Are you a pluviophile?

Are you a pluviophile?
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Content Chef - arrow down

What is a pluviophile? If you’re reading this, then I’ve managed to pique your interest.

First thing’s first; what is a pluviophile?

Regarded as one of the most beautiful words in the English language, pluviophile is a noun used to describe a lover of rain. A pluviophile finds joy and peace of mind during rainy days, which is pretty handy if you live in the UK!

As a pluviophile, you’ll enjoy being outside, regardless of the weather and will find great comfort in listening to the rain hitting your window ledge when you’re inside. You’ll even love the scent ensued when the rain hits a road or freshly cut grass.

It also means you’re prone to clickbait content…

But don’t fear, for we all are. Like any ‘Millennial’, I didn’t stumble upon this word by digesting the Oxford English Dictionary, I found it on the internet while procrastinating.

I’m the kind of guy who researches content marketing news and ends up reading about Taylor Swift’s latest celebrity romance.

My point is, that clickbait content is absolutely everywhere and we’re all guilty of succumbing to its powers.

Go on, read a bit more. I dare you...

The Oxford English Dictionary definition of clickbait is “content whose main purpose is to attract attention and encourages visitors to click on a link to a particular web page.” However, the reality of clickbait content is that it generally tricks people into consuming your content by tapping into our natural curiosity as humans.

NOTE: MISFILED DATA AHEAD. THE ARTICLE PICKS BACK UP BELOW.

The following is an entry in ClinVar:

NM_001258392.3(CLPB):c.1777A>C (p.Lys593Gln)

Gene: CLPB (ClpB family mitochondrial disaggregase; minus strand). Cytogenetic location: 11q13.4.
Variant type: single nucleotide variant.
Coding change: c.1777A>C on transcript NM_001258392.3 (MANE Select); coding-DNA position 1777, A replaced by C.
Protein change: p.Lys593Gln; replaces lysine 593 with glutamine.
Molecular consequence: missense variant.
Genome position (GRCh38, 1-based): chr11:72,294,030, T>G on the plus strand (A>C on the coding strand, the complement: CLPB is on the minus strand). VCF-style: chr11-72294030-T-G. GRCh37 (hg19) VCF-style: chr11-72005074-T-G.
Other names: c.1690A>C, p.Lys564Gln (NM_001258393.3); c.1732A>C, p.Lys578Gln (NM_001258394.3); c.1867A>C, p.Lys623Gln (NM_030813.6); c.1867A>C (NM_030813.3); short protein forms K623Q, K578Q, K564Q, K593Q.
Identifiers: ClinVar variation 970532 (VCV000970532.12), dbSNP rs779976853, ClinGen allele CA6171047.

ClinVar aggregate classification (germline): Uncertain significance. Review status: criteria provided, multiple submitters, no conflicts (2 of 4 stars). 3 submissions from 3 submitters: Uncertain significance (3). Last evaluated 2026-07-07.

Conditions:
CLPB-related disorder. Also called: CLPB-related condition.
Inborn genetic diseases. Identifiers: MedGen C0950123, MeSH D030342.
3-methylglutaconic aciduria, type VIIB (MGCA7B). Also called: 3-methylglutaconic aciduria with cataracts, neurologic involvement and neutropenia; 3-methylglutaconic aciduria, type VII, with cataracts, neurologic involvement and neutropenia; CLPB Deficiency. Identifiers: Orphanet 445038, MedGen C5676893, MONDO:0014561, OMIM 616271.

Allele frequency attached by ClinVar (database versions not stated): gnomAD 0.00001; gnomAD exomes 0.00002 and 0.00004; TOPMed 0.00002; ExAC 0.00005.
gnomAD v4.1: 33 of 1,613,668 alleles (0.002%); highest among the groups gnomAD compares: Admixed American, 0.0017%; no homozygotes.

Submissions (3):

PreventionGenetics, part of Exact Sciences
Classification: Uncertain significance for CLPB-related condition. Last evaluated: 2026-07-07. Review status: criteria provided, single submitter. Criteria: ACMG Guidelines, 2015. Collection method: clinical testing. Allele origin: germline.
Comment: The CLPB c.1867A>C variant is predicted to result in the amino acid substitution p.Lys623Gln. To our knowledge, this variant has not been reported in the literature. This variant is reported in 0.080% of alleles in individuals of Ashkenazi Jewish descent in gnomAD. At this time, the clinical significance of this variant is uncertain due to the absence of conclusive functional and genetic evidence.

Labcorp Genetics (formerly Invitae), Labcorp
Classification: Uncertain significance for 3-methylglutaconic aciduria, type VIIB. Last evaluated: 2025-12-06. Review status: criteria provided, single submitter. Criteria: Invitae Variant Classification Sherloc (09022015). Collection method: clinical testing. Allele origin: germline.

Nowadays, we’ve acclimatised ourselves to ignoring generic and tired content. As marketers, we’ve become so hell-bent on writing SEO content, that we’ve forgotten about the art of storytelling and adding genuine value.

Now, that’s not to say I’m discarding SEO copywriting, as it serves a very important purpose in answering questions and sharing valuable information. Heck, I’d be the biggest hypocrite going if I did.

The fact of the matter is that LinkedIn doesn’t need to see another article on SEO best practices because most people will simply scroll past it.

Cue the clickbait content.

Over the past few years, we’ve seen journalists create fake news by finding one or two tweets from keyboard warriors and deeming it as public opinion. In the same light, marketers seem to love using bold headlines and subject lines to get clicks or spark a debate and then provide run-of-the-mill ‘top tips’.

Despite this, it doesn’t mean clickbait content is a bad thing. It creates curiosity, intrigue and mystery.

It’s the very reason why ITV keep churning out more episodes of Endeavour and you felt compelled to learn more about the definition of a pluviophile.

The key to writing successful clickbait content is to give something back to the reader.

They’ve invested time in you, so the least you can do is provide value and entertainment.

No marketer or copywriter will get sales or build a brand reputation with high click-through stats alone. If the quality of your content doesn’t live up to the hype of your headline, you’re going to see dreadful bounce rates and unsubscribes.

It’s essentially like putting a big juicy worm on the end of your fishing rod and getting loads of bites, yet every catch falls off your hook.

Clickbait works when the headline is provocative and interesting but remains true to the subject of the content.

(Not like this rather ironic blog about the meaning of pluviophile!)

Nevertheless, if you need any support in writing content that strikes the perfect balance between value and creativity, get in touch with Content Chef today.